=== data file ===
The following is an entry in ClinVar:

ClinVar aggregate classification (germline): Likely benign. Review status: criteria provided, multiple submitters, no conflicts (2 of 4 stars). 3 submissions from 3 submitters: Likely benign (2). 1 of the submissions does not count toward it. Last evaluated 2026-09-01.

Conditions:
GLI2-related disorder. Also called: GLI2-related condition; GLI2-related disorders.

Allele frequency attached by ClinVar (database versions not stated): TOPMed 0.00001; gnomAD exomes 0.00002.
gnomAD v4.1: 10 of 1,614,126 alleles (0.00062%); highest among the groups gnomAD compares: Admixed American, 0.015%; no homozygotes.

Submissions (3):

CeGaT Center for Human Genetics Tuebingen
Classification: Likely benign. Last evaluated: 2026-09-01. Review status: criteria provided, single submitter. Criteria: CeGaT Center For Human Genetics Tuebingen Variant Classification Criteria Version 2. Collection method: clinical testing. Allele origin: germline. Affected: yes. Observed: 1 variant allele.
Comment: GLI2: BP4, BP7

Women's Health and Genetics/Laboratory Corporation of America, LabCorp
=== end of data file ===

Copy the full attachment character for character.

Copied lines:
The following is an entry in ClinVar:

ClinVar aggregate classification (germline): Likely benign. Review status: criteria provided, multiple submitters, no conflicts (2 of 4 stars). 3 submissions from 3 submitters: Likely benign (2). 1 of the submissions does not count toward it. Last evaluated 2026-09-01.

Conditions:
GLI2-related disorder. Also called: GLI2-related condition; GLI2-related disorders.

Allele frequency attached by ClinVar (database versions not stated): TOPMed 0.00001; gnomAD exomes 0.00002.
gnomAD v4.1: 10 of 1,614,126 alleles (0.00062%); highest among the groups gnomAD compares: Admixed American, 0.015%; no homozygotes.

Submissions (3):

CeGaT Center for Human Genetics Tuebingen
Classification: Likely benign. Last evaluated: 2026-09-01. Review status: criteria provided, single submitter. Criteria: CeGaT Center For Human Genetics Tuebingen Variant Classification Criteria Version 2. Collection method: clinical testing. Allele origin: germline. Affected: yes. Observed: 1 variant allele.
Comment: GLI2: BP4, BP7

Women's Health and Genetics/Laboratory Corporation of America, LabCorp